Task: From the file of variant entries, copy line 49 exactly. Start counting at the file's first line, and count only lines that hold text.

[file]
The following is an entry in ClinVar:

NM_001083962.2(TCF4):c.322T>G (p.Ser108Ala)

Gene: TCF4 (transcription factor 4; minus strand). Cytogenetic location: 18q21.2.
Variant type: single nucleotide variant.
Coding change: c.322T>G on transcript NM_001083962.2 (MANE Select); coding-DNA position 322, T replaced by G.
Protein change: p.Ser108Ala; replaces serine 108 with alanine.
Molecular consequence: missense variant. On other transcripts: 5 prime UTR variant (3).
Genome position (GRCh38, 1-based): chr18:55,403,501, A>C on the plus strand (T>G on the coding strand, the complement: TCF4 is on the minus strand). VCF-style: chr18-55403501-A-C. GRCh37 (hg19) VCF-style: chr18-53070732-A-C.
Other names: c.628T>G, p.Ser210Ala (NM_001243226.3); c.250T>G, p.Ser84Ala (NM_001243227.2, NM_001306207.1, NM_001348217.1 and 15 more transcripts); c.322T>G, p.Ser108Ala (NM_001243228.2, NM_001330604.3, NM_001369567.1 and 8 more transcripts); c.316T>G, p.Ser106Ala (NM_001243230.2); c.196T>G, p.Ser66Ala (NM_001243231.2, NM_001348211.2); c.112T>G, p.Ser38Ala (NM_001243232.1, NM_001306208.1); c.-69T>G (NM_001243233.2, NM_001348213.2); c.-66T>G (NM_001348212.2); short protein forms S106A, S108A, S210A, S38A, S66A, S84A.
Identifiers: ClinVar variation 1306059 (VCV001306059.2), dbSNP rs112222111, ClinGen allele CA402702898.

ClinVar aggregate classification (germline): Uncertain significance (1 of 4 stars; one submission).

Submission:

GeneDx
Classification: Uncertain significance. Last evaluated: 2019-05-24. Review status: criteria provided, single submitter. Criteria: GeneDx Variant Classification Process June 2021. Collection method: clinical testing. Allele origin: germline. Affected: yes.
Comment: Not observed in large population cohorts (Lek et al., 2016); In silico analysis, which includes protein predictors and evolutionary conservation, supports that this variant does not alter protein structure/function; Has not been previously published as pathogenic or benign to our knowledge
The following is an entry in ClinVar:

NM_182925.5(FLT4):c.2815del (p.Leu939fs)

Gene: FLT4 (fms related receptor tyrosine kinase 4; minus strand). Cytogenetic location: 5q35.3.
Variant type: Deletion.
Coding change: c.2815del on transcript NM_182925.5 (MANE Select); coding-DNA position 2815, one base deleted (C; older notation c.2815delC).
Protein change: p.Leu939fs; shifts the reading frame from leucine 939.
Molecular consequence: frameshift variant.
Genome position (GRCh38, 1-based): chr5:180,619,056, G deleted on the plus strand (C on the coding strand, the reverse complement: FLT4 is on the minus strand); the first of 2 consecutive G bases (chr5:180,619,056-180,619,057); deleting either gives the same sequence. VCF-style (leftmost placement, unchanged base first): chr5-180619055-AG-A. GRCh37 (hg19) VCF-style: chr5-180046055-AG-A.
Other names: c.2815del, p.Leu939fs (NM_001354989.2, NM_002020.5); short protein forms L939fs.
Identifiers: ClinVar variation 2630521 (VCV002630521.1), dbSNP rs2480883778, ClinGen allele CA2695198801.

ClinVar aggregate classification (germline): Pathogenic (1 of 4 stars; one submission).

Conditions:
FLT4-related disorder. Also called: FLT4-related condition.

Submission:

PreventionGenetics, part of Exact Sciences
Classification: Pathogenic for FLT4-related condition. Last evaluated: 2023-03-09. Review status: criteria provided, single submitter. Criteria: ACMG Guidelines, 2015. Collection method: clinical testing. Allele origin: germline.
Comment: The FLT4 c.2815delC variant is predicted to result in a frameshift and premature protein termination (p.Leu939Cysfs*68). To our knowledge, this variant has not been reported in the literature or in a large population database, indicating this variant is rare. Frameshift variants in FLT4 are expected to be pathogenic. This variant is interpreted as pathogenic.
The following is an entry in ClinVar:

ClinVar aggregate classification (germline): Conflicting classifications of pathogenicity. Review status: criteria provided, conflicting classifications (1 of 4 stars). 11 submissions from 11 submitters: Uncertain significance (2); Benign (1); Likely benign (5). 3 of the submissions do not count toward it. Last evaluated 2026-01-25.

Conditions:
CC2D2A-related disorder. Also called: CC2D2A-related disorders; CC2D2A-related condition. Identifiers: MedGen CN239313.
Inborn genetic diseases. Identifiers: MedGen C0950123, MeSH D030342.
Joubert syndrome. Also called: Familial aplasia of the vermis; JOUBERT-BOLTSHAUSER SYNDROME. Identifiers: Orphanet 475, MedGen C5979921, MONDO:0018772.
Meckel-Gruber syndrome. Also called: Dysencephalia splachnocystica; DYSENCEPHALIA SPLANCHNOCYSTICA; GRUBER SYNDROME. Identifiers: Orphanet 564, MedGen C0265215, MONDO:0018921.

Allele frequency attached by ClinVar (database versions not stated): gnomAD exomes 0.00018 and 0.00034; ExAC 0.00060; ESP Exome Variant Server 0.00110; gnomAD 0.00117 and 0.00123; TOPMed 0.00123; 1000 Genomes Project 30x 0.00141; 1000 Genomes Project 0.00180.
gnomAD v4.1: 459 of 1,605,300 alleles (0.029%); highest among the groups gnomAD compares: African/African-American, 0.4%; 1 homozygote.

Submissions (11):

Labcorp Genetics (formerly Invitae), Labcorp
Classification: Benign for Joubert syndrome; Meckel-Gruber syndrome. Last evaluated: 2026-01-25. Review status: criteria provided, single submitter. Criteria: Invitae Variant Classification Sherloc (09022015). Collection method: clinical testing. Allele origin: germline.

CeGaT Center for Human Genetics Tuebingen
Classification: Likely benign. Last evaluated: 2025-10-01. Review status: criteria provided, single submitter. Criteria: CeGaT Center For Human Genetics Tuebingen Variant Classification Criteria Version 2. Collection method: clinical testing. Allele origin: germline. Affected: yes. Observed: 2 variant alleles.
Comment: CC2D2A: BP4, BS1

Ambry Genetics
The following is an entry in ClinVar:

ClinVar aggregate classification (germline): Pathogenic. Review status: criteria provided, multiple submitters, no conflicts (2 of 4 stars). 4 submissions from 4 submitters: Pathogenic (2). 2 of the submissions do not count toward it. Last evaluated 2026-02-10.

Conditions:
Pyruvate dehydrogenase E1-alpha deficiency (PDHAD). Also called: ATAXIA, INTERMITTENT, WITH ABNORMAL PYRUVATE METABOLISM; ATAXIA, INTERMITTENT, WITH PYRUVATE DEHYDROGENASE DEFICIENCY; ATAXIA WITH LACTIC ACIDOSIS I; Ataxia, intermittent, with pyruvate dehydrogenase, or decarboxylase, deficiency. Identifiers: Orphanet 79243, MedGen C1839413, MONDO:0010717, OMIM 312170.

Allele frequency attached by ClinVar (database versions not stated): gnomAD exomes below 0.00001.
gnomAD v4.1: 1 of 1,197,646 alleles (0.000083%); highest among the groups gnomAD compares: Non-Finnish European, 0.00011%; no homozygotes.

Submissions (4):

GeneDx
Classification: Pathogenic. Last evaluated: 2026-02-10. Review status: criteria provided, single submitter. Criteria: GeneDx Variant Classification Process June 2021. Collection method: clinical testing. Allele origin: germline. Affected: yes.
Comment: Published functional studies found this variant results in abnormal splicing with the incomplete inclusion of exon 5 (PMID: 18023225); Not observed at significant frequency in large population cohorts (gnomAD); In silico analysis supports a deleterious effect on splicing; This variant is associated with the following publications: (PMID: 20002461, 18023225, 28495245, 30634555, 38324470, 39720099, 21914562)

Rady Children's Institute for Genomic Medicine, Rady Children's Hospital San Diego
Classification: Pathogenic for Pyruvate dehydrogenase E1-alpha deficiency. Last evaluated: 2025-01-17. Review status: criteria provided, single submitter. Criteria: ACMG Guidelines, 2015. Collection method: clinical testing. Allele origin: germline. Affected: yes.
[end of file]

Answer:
The following is an entry in ClinVar: